Posted by: donmihaihai | August 22, 2011

The time to buy is when there’s blood in the streets

But not Singapore

European bank stocks swoon to 29-month low
Fri Aug 19, 2011 6:44am EDT

* Bank stocks break below last week’s lows, resume slump

* Chart shows sector oversold, but no turnaround in sight

* Europe banks much cheaper than Egyptian banks

By Blaise Robinson and Christian Plumb

PARIS, Aug 19 (Reuters) – European banking shares swooned to their lowest level in nearly 29 months on Friday, led by Italy’s Intesa SanPaolo on concern about the lenders’ ability to fund themselves amid a worsening economic slowdown.

Intesa tumbled 6 percent, while Raiffeisen Bank dropped 5 percent and Societe Generale and UniCredit — among top decliners in recent sessions — also sank, down 3.3 percent and 4.2 percent respectively.

The sector index , stuck in six-month downward trend in which it has plummeted more than 40 percent, broke below last week’s low and hit its lowest level since the heat of the financial crisis in April 2009.

“The market fears liquidity problems for the banks following the rise in overnight loans from the European Central Bank earlier this week. We’re getting more and more signals pointing towards the spectre of the interbank crisis of 2008,” said Sebastien Barthelemi, credit analyst at Louis Capital Markets, in Paris.

Earlier this week, data showed the ECB dollar operation was used for the first time since February, with a single euro zone bank borrowing $500 million of the one-week dollars at a fixed interest rate of 1.1 percent, well above the rates that trusted banks can get dollars for on open markets.

Data from the ECB showed on Friday that 107 million euros ($153 million) were borrowed from its overnight loan facility in the past 24 hours, down from 212 million euros the day before.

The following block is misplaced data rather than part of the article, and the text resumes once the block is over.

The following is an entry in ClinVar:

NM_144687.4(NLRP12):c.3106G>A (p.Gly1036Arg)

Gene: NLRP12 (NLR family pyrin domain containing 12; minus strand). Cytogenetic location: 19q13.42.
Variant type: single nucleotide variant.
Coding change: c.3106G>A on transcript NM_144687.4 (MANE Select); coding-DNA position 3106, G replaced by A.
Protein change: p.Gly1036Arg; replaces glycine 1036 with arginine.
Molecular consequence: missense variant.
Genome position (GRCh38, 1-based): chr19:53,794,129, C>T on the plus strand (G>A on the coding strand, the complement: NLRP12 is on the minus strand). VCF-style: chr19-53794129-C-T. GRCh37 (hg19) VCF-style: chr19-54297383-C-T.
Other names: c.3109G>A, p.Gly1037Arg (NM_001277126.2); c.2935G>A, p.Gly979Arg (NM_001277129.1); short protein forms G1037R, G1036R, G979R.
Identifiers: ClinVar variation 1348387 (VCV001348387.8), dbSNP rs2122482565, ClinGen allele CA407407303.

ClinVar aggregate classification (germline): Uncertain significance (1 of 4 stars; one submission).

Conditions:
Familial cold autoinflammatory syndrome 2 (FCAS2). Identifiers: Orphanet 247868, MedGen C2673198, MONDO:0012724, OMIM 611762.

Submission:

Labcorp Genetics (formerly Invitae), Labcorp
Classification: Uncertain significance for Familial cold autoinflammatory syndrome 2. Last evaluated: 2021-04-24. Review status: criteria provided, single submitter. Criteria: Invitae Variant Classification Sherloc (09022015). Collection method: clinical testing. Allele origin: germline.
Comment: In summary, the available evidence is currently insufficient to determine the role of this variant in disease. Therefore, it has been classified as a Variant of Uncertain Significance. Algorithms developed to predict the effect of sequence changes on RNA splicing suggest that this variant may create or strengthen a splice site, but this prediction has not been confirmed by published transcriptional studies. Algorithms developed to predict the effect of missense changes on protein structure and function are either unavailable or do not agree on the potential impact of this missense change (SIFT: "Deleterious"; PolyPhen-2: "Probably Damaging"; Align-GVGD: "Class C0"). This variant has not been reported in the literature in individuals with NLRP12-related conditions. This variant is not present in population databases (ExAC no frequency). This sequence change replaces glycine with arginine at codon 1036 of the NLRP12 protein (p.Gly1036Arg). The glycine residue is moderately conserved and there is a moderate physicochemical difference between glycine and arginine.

A banking analyst, speaking on condition of anonymity, said funding worries are weighing on the banks, as are wider worries about a potential double dip recession.


“The market is falling and banks are seen as very risky,” he said. “It’s funding concerns, it’s a new recession, it’s investment banking revenue trends and there are concerns over earnings.”

While there is ample liquidity from the European Central Bank, that does not mean funding concerns are not an issue, Daiwa Capital Markets credit analyst Michael Symonds said in a research note.

“What is more of a concern is how damaging the steep rise in long-term funding costs will be for the long-run viability of European banks,” he wrote.

After a brief respite earlier this week, Friday’s slide in banking shares pushed the sector index into ‘oversold’ territory again, with its 14-day relative strength index (RSI) falling to 25.4. Thirty and below is considered ‘oversold’.

But other widely-followed momentum indicators such as the moving average convergence-divergence (MACD) and the Stochastics-Slow weren’t signalling any change in trend in the short term.

The six-month slump in the European financial sector has brought stock valuation levels to well below the ones of U.S. and emerging peers.

According to Thomson Reuters Datastream, shares of financial institutions in the Asia-Pacific region trade at 9.7 times forward earnings, U.S. financial stocks trade at 8.7 times earnings, financials in emerging economies trade at 8.5 times and European financials trade at 6.8 times.

Data also show European banks trading at 0.59 times their book value, way below the average price-to-book value of 1.2 for Egyptian banks despite the country’s political turmoil. ($1 = 0.699 Euros) (Additional reporting by Dominic Lau in London; graphics by Scott Barber in London; Editing by Hans-Juergen Peters)

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